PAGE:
Edelman called the flu a "very serious infectious disease" that can lead to deadly complications such as pneumonia.

He said even vulnerable seniors can be lax about getting the vaccine, and some refuse because they still falsely believe the vaccine causes flu, isn't likely to be effective or has a high probability of causing dangerous side effects.

"People absolutely don't take the flu seriously enough," said Edelman, also a professor of preventive and internal medicine at the State University of New York at Stony Brook. "Vaccination rates are not nearly as high as we would like. It's very frustrating."

For now, seniors' best bet is to get a double dose of the annual vaccine, or get a shot containing an additive to make it stronger , as well as a one-time pneumonia shot.

Eventually, new flu vaccines that work better could encourage more people to get vaccinated.

"There is a lot of exciting stuff going on in vaccine research," Edelman said. "In general, prevention of disease is far more effective than treatment. We ought to be spending more money in finding novel ways to prevent disease, instead of spending $3 trillion to treat it."

Treating the flu often falls to Dr. Tyler Cymet, an emergency room doctor and president of MedChi, the state medical society, which also has been encouraging older people to be vaccinated.

The U.S. Centers for Disease Control and Prevention recommends that anyone over 6 months old get a flu vaccination. Agency officials last year published a study that found the flu vaccine prevented tens of thousands of hospitalizations nationwide in seniors even during seasons when the vaccine effectiveness was low.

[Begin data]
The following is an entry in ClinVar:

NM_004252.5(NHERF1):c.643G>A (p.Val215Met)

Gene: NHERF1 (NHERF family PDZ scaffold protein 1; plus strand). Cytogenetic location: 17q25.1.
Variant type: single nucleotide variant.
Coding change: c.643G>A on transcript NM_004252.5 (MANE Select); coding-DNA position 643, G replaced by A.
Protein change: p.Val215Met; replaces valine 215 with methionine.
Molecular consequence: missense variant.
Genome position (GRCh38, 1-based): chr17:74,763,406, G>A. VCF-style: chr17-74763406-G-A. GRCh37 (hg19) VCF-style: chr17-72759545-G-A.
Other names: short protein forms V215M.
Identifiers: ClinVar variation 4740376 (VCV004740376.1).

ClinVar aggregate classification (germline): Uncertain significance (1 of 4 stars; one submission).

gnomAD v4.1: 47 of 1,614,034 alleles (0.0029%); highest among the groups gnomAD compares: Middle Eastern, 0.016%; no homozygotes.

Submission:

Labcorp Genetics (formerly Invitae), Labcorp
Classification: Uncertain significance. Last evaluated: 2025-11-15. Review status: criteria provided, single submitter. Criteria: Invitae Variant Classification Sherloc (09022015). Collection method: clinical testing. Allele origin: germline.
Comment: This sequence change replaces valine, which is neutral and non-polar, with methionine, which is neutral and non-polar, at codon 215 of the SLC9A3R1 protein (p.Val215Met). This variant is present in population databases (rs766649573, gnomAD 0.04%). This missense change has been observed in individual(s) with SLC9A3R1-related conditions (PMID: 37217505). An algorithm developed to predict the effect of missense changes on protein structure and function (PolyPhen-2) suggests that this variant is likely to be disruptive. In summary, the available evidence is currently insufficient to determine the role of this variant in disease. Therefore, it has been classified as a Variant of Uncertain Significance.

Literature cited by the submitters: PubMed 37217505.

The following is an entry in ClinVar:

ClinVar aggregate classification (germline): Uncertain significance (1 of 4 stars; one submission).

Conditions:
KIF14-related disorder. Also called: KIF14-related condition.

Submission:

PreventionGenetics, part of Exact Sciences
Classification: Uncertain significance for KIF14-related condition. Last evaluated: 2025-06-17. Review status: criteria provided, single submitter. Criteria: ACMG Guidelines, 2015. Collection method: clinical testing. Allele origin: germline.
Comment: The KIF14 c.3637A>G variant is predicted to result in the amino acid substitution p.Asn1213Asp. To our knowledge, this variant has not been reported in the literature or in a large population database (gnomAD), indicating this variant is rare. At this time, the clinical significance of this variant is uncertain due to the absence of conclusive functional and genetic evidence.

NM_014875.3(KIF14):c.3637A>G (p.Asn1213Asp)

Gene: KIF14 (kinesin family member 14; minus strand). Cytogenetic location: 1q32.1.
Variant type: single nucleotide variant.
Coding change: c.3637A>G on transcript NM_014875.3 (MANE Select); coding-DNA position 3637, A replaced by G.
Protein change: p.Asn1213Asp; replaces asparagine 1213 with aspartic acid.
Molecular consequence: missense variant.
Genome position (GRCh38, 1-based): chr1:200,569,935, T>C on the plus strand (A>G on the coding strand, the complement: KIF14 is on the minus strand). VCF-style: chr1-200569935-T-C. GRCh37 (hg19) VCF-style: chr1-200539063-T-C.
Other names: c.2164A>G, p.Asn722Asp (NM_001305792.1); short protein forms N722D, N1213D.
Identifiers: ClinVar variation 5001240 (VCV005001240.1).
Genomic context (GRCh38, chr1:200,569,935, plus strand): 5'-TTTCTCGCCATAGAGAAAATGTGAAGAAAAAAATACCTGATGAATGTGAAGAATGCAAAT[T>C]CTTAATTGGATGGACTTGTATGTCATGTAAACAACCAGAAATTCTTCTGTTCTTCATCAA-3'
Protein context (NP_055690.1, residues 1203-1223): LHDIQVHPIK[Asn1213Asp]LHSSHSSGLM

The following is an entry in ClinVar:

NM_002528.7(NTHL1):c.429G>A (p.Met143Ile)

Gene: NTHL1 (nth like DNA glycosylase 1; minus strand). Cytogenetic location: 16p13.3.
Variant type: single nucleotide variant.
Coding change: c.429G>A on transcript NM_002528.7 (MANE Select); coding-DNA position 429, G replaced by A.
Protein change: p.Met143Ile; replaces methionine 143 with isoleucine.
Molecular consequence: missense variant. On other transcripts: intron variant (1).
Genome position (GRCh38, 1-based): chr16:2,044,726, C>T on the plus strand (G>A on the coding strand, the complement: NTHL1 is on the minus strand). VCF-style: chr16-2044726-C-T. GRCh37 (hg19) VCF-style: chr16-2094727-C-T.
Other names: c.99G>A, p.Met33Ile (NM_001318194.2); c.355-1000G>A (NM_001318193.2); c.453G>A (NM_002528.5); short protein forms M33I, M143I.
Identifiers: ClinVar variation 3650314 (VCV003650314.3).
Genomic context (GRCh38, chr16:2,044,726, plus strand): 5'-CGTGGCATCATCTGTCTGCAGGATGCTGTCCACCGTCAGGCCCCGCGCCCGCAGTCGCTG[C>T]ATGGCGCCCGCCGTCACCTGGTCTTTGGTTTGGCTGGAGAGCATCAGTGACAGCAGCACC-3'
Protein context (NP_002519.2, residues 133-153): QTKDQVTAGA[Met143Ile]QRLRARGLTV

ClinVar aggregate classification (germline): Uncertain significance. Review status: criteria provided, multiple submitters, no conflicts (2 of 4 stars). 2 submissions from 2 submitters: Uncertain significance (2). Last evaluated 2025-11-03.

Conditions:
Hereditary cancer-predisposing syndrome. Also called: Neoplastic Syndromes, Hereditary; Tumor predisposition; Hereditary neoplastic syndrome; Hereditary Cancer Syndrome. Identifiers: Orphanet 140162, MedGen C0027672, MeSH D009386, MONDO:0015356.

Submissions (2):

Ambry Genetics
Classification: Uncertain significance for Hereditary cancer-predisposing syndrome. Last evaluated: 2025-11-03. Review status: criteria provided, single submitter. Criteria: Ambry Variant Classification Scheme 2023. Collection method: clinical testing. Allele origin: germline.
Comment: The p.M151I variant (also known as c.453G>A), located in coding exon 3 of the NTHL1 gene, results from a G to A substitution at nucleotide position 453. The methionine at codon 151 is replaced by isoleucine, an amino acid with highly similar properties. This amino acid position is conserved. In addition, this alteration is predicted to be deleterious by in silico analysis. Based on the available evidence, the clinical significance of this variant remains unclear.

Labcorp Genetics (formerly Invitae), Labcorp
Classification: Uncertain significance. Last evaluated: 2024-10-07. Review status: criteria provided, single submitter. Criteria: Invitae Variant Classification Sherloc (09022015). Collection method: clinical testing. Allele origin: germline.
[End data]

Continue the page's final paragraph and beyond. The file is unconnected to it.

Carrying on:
However, seniors do only a bit better in getting their flu vaccine than Americans in general, the CDC reports. Fewer than half of all people typically get a flu vaccine and an average of 30,000 die each year of complications from the flu, researchers estimate.

In Maryland last flu season, hospital emergency departments reported that 36,178 people came in with influenza-like illnesses, and doctors volunteering data said they had 6,123 visits from patients with flu symptoms. Most people are not tested for the flu, and health officials believe many sick people do not seek medical attention.

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Cymet said by the time he sees people with flu-like symptoms, they often have trouble eating or functioning.

"Once people see how sick they can get, they are much more likely to get vaccinated," he said.

Instead of treating flu patients, he'd like to save the emergency space for disease complications and injuries that aren't easily prevented. "That would be nice," he said.